The programmes were produced and directed by John Howard Davies, Douglas Argent and/or Bob Spiers.

Characters

Basil Fawlty

Basil is desperate to belong to a higher social class, and sees the successful running of the hotel as his means to this end ("turn it into an establishment of class..."), yet he is trapped in a job where he has to be pleasant to people he either despises or yearns to be above socially; people he would much rather snub. He is terrified of his wife's sharp tongue, yet fiercely wishes to stand up to her. Always trying to cover his mistakes and always the penny pincher, Basil usually turns to Manuel or Polly to help him execute whatever scheme he has planned. It is, of course, imperative that his wife Sybil does not find out. It's bound to go horribly wrong, with all the blame firmly on Basil.

Basil has served in the Catering Corps of the British Army, possibly as part of his National Service and it is assumed that, on leaving, he utilised his gratuity to purchase a hotel where he can utilise his experience. He is frequently seen wearing a military tie and a military-type moustache. He also claims to have sustained an injury to his leg in the Korean War caused by shrapnel.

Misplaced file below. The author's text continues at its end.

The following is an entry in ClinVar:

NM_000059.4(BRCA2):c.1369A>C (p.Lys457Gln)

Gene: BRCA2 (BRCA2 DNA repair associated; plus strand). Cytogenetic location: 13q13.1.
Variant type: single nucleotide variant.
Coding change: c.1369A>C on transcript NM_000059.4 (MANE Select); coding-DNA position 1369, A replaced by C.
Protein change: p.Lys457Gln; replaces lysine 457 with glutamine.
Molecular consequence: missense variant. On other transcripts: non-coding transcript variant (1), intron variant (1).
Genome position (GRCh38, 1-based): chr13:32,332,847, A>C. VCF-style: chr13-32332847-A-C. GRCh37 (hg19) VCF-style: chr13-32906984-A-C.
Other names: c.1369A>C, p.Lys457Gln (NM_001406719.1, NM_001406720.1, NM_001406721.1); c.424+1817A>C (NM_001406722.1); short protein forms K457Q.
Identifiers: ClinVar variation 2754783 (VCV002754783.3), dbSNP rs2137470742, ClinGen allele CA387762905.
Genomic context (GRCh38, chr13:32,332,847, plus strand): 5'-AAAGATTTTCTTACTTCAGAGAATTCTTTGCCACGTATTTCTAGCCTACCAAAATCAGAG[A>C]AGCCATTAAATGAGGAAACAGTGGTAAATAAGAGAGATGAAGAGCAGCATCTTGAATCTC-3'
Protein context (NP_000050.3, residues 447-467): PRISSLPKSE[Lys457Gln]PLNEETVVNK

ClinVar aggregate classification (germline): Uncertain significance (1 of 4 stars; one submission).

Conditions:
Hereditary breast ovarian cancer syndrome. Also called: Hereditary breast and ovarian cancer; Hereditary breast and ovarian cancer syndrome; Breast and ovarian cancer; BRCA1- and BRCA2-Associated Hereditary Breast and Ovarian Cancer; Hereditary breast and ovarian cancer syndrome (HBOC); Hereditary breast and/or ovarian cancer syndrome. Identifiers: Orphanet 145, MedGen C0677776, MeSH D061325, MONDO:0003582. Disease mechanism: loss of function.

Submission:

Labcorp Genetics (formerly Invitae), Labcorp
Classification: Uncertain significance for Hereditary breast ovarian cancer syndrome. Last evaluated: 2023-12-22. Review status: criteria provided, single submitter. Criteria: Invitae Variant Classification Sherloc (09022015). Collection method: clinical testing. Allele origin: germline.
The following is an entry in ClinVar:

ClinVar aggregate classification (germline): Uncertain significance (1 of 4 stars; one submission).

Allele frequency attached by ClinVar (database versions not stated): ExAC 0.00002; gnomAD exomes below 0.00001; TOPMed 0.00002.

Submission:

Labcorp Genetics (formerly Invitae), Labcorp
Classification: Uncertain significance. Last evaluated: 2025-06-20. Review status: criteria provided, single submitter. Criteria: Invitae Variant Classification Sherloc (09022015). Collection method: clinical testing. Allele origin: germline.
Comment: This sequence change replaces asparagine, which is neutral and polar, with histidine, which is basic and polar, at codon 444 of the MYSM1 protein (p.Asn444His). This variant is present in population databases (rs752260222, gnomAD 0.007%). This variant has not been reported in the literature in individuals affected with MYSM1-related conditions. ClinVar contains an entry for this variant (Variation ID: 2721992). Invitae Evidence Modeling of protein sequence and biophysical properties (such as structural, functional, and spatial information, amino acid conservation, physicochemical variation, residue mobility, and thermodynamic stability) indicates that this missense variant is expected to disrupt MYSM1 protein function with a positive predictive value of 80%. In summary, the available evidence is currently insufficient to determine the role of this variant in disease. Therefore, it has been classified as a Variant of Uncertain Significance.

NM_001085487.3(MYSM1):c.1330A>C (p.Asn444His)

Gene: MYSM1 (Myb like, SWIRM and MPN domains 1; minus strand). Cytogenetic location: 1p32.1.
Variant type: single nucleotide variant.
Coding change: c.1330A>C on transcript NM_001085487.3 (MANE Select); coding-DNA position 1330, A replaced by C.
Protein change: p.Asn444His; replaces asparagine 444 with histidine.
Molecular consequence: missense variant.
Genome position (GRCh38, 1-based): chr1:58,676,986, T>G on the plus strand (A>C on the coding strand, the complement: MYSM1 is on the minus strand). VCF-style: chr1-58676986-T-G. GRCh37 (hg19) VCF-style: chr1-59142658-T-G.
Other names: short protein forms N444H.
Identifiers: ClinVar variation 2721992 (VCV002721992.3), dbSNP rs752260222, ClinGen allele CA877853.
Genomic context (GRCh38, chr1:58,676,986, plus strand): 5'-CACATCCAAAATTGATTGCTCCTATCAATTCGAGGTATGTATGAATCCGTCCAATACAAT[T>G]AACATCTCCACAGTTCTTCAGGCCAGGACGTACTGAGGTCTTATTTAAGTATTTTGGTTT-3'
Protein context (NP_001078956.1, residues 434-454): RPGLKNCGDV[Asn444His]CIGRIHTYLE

Sybil Fawlty

As Basil's wife, she's the only one that refers to him by his first name. She can be taken to be the true manager of the hotel, often attempting to keep Basil in check and on task. She is characterized by an annoying conversational tone and laugh. Sybil may have worked as a barmaid and Basil may have met her after leaving the army.

Polly Sherman

Polly, hired as a waitress, is often stuck doing many of the necessary tasks around the hotel. She is also the voice of sanity, although she loyally attempts to aid Mr. Fawlty when he is trying to cover for a mistake he's made.